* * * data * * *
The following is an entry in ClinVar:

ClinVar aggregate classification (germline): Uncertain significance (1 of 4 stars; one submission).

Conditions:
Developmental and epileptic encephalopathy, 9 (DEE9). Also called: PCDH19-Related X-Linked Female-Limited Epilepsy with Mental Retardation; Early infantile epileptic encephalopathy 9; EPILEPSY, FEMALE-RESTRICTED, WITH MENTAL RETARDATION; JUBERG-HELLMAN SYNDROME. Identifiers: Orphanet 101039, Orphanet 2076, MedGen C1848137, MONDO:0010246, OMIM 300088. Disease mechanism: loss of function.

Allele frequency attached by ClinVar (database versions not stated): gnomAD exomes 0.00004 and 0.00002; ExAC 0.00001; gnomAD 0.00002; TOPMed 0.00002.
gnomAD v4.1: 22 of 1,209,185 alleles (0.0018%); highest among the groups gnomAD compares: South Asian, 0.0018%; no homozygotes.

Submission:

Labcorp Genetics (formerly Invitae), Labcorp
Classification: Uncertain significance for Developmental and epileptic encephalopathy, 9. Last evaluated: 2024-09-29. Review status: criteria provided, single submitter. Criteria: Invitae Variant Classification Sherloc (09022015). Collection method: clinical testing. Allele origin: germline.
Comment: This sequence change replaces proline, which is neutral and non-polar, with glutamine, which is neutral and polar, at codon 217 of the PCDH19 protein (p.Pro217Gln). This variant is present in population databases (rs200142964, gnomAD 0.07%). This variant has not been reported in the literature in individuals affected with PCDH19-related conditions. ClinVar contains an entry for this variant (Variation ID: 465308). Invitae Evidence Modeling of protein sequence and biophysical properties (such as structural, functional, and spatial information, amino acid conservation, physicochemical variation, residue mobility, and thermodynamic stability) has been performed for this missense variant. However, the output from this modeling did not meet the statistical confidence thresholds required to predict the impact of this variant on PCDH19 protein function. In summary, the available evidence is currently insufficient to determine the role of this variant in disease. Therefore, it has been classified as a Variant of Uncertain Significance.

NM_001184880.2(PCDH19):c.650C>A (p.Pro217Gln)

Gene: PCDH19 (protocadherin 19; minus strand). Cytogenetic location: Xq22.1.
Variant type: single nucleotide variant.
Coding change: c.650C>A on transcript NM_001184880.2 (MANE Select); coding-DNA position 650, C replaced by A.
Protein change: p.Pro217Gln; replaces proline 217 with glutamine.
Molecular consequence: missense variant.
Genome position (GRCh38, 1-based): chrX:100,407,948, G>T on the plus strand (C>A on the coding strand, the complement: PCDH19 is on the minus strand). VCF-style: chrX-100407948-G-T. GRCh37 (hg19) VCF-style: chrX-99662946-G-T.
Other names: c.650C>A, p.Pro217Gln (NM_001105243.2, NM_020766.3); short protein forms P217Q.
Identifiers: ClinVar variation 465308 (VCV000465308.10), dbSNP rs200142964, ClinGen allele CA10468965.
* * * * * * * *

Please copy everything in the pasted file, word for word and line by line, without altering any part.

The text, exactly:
The following is an entry in ClinVar:

ClinVar aggregate classification (germline): Uncertain significance (1 of 4 stars; one submission).

Conditions:
Developmental and epileptic encephalopathy, 9 (DEE9). Also called: PCDH19-Related X-Linked Female-Limited Epilepsy with Mental Retardation; Early infantile epileptic encephalopathy 9; EPILEPSY, FEMALE-RESTRICTED, WITH MENTAL RETARDATION; JUBERG-HELLMAN SYNDROME. Identifiers: Orphanet 101039, Orphanet 2076, MedGen C1848137, MONDO:0010246, OMIM 300088. Disease mechanism: loss of function.

Allele frequency attached by ClinVar (database versions not stated): gnomAD exomes 0.00004 and 0.00002; ExAC 0.00001; gnomAD 0.00002; TOPMed 0.00002.
gnomAD v4.1: 22 of 1,209,185 alleles (0.0018%); highest among the groups gnomAD compares: South Asian, 0.0018%; no homozygotes.

Submission:

Labcorp Genetics (formerly Invitae), Labcorp
Classification: Uncertain significance for Developmental and epileptic encephalopathy, 9. Last evaluated: 2024-09-29. Review status: criteria provided, single submitter. Criteria: Invitae Variant Classification Sherloc (09022015). Collection method: clinical testing. Allele origin: germline.
Comment: This sequence change replaces proline, which is neutral and non-polar, with glutamine, which is neutral and polar, at codon 217 of the PCDH19 protein (p.Pro217Gln). This variant is present in population databases (rs200142964, gnomAD 0.07%). This variant has not been reported in the literature in individuals affected with PCDH19-related conditions. ClinVar contains an entry for this variant (Variation ID: 465308). Invitae Evidence Modeling of protein sequence and biophysical properties (such as structural, functional, and spatial information, amino acid conservation, physicochemical variation, residue mobility, and thermodynamic stability) has been performed for this missense variant. However, the output from this modeling did not meet the statistical confidence thresholds required to predict the impact of this variant on PCDH19 protein function. In summary, the available evidence is currently insufficient to determine the role of this variant in disease. Therefore, it has been classified as a Variant of Uncertain Significance.

NM_001184880.2(PCDH19):c.650C>A (p.Pro217Gln)

Gene: PCDH19 (protocadherin 19; minus strand). Cytogenetic location: Xq22.1.
Variant type: single nucleotide variant.
Coding change: c.650C>A on transcript NM_001184880.2 (MANE Select); coding-DNA position 650, C replaced by A.
Protein change: p.Pro217Gln; replaces proline 217 with glutamine.
Molecular consequence: missense variant.
Genome position (GRCh38, 1-based): chrX:100,407,948, G>T on the plus strand (C>A on the coding strand, the complement: PCDH19 is on the minus strand). VCF-style: chrX-100407948-G-T. GRCh37 (hg19) VCF-style: chrX-99662946-G-T.
Other names: c.650C>A, p.Pro217Gln (NM_001105243.2, NM_020766.3); short protein forms P217Q.
Identifiers: ClinVar variation 465308 (VCV000465308.10), dbSNP rs200142964, ClinGen allele CA10468965.